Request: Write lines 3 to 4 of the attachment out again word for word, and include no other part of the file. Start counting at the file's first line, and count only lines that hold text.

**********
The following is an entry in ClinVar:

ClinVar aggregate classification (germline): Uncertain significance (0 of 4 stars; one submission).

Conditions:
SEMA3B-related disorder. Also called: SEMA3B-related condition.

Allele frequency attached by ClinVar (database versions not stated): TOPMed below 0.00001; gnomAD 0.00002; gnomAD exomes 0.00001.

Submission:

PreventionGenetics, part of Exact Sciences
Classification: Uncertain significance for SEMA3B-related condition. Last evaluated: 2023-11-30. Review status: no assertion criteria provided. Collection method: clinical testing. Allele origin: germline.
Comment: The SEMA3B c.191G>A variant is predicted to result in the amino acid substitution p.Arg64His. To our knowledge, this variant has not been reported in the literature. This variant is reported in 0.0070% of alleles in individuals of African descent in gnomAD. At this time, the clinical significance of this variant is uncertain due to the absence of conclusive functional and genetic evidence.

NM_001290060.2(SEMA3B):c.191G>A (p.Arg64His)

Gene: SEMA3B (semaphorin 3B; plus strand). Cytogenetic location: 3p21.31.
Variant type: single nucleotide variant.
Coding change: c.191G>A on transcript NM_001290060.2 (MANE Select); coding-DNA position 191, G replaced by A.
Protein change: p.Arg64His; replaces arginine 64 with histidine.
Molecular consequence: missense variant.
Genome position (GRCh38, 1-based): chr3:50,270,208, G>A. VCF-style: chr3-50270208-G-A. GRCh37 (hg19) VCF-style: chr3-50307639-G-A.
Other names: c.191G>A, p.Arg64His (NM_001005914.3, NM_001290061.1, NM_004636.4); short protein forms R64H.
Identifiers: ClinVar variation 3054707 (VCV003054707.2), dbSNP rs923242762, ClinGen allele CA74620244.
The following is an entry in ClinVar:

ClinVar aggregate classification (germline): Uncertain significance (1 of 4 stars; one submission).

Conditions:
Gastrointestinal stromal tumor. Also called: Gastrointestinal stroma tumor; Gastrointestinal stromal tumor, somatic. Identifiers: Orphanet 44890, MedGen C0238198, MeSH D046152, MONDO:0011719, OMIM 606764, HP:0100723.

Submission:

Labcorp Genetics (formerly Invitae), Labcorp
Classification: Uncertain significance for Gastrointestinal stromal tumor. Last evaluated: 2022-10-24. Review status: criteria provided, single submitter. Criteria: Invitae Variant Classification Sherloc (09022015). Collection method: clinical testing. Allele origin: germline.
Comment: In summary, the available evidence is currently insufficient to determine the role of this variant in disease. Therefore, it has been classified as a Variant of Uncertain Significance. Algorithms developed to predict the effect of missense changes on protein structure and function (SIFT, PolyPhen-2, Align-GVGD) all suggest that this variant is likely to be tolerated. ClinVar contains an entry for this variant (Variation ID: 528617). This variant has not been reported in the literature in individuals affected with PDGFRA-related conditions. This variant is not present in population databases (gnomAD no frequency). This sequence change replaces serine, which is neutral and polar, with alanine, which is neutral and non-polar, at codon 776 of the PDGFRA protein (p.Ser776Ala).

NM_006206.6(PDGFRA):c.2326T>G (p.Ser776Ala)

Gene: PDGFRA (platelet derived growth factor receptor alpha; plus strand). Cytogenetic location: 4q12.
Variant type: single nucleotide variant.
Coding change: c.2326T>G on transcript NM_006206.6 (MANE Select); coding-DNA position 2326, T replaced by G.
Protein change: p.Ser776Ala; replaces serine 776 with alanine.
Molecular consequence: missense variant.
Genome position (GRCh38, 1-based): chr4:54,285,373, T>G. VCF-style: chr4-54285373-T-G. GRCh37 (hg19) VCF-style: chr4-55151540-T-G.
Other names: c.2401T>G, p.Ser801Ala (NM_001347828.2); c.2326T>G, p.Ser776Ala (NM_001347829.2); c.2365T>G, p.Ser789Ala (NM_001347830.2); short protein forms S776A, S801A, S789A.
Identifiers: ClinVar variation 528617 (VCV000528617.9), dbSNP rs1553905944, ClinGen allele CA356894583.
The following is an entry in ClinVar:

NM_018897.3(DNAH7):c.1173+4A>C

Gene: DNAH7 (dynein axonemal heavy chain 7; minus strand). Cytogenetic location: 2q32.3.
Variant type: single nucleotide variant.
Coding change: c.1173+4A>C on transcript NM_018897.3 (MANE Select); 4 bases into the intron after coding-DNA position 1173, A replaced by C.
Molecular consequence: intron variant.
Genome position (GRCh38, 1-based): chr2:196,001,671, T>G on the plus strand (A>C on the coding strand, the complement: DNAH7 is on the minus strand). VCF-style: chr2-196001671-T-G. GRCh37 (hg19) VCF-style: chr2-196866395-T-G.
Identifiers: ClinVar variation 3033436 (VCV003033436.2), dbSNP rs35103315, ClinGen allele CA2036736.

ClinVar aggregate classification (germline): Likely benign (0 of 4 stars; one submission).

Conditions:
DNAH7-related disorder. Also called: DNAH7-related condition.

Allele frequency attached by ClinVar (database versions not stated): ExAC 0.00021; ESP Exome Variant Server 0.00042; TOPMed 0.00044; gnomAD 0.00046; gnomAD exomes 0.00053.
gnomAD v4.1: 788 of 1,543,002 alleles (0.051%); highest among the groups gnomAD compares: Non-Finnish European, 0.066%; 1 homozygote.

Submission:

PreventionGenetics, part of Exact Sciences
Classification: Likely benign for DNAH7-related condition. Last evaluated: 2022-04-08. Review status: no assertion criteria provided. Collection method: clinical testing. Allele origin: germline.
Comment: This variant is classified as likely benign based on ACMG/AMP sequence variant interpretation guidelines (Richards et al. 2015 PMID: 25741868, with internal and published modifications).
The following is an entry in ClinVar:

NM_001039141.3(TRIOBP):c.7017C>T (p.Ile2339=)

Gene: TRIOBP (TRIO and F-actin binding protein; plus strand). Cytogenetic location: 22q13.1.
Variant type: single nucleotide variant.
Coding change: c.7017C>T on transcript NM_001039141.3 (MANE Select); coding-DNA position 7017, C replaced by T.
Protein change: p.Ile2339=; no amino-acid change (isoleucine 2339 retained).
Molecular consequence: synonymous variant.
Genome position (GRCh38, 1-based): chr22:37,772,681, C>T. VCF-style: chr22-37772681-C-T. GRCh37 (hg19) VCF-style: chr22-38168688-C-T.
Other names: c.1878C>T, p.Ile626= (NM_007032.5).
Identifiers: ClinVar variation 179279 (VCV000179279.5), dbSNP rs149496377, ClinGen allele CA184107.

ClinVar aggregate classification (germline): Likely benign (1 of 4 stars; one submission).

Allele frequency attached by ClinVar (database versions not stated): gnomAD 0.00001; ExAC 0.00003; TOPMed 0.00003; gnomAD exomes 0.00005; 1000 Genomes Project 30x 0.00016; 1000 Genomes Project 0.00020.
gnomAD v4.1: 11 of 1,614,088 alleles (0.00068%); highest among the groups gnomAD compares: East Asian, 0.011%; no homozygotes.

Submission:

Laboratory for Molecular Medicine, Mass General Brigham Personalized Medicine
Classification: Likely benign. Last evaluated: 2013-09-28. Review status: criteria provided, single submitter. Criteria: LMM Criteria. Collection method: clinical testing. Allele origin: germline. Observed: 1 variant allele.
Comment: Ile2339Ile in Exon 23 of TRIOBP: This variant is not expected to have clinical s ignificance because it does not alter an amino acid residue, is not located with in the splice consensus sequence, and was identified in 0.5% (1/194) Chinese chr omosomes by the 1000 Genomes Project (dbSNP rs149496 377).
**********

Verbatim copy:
Conditions:
SEMA3B-related disorder. Also called: SEMA3B-related condition.